A woman smells marigolds in this 2019 file photo. Credit: Jacqueline Larma / AP

Researchers may have narrowed down the reason some people who contract COVID-19 lose their sense of smell and taste.

A new study published in the journal Nature Genetics points to damaged cells in the olfactory epithelium, a part of the nose that traps odor molecules and submits a response to the brain, as the likely culprit.

However, that’s not the end of the mystery.

“Early data suggests that supporting cells of the olfactory epithelium are the ones mostly being infected by the virus, and presumably this leads to the death of the neurons themselves,” Dr. Justin Turner, an associate professor of otolaryngology at Vanderbilt University, told NBC News. “But we don’t really really know why and when that happens, and why it seems to preferentially happen in certain individuals.”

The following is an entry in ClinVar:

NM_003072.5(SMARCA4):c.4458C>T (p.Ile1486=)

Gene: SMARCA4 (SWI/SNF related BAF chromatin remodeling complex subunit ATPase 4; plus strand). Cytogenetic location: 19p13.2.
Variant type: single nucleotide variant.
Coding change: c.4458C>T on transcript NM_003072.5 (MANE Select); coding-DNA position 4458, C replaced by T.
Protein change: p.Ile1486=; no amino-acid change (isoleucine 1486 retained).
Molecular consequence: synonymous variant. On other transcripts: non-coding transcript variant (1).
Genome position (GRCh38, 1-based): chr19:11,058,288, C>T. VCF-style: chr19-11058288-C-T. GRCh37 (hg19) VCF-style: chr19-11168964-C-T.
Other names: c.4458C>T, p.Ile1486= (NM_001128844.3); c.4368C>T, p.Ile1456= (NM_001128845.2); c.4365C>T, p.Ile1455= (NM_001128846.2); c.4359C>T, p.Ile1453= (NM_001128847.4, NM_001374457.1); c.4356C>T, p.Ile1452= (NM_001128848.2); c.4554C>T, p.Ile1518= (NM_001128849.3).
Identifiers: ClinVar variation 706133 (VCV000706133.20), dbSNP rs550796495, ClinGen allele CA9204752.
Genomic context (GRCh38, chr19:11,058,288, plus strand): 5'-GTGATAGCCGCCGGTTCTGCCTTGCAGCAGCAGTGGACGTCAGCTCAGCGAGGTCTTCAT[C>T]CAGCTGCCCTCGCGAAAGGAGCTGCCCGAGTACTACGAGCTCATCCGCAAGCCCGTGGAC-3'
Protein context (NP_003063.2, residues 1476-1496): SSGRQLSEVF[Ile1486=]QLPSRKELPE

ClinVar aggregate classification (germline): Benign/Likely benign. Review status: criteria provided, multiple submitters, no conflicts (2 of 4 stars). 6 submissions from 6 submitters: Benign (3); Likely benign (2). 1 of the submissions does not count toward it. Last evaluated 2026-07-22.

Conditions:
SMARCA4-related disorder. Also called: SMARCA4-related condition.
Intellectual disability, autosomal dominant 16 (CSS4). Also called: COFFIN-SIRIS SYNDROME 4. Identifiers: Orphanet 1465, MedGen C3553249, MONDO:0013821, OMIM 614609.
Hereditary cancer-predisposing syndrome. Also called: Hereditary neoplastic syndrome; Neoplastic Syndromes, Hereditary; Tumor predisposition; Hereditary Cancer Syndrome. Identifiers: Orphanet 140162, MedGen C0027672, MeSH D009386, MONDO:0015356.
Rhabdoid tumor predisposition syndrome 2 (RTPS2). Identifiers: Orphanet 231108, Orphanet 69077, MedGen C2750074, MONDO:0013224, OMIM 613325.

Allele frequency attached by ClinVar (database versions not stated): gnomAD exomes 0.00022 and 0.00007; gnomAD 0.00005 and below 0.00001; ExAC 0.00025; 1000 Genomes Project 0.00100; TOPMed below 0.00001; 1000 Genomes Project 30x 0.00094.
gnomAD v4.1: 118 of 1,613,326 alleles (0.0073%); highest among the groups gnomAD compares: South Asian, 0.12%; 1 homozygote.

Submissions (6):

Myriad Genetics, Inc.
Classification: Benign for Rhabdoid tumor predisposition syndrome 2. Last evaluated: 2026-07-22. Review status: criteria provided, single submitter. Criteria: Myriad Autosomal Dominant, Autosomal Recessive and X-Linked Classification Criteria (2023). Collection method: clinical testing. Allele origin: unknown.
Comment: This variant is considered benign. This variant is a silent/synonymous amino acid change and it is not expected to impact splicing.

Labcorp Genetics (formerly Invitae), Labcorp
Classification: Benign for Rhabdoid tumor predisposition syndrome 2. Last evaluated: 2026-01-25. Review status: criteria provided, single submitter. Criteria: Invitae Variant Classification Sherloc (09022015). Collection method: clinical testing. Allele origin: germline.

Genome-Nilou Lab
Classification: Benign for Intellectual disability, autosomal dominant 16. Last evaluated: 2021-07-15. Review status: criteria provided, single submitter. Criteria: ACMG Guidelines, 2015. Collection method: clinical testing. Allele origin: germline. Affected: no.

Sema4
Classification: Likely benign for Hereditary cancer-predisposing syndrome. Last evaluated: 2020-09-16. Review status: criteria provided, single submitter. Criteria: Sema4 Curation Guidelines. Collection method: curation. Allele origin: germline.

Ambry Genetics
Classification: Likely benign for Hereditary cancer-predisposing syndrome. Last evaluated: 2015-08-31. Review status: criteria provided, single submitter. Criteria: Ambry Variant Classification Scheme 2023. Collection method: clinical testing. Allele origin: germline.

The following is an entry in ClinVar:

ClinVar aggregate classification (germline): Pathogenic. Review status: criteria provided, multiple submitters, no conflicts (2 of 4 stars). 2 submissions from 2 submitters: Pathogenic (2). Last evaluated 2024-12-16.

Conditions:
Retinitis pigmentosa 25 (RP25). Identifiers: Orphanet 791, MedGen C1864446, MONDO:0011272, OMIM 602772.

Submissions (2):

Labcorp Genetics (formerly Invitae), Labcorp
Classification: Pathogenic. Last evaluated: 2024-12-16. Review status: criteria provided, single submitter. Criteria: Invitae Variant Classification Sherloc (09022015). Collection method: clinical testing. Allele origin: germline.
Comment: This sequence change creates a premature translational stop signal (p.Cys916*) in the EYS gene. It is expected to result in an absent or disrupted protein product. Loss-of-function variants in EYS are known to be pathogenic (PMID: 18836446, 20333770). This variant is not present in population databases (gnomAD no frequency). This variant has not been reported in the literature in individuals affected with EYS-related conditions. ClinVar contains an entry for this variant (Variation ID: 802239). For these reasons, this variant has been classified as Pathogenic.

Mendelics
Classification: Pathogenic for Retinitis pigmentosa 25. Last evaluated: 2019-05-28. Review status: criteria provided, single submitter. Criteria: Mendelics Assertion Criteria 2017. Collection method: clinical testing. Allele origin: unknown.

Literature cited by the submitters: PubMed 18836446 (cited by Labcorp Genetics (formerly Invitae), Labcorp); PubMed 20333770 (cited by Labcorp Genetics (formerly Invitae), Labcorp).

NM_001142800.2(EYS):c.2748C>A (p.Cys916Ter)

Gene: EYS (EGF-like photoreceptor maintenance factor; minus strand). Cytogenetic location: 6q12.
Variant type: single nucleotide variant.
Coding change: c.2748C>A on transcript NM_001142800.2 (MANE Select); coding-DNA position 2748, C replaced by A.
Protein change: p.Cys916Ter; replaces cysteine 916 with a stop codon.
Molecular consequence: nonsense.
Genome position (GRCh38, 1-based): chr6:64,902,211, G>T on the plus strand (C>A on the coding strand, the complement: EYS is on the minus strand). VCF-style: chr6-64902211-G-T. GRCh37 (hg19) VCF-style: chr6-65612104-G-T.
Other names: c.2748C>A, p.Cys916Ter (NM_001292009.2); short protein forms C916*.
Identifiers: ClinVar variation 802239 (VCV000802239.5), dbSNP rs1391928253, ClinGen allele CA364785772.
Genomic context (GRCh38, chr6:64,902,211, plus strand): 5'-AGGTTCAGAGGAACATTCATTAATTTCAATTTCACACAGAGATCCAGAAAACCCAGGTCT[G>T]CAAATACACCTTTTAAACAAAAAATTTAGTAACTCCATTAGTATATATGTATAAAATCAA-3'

It’s estimated that about 1.6 million people in the U.S. are still experiencing loss of smell and taste more than six months after contracting COVID-19.

Moreover, those who do lose their sense of taste and smell may be genetically predisposed to do so.

Using data from genetic sequencing company 23andMe and cross-referencing it with people who self-reported a positive COVID-19 case, researchers found that people with a tweak to chromosome 4 were more than 10% likelier to experience sense loss.

The researchers hope these new discoveries will enable them to develop treatments to eventually return people’s senses.

David Matthews, New York Daily News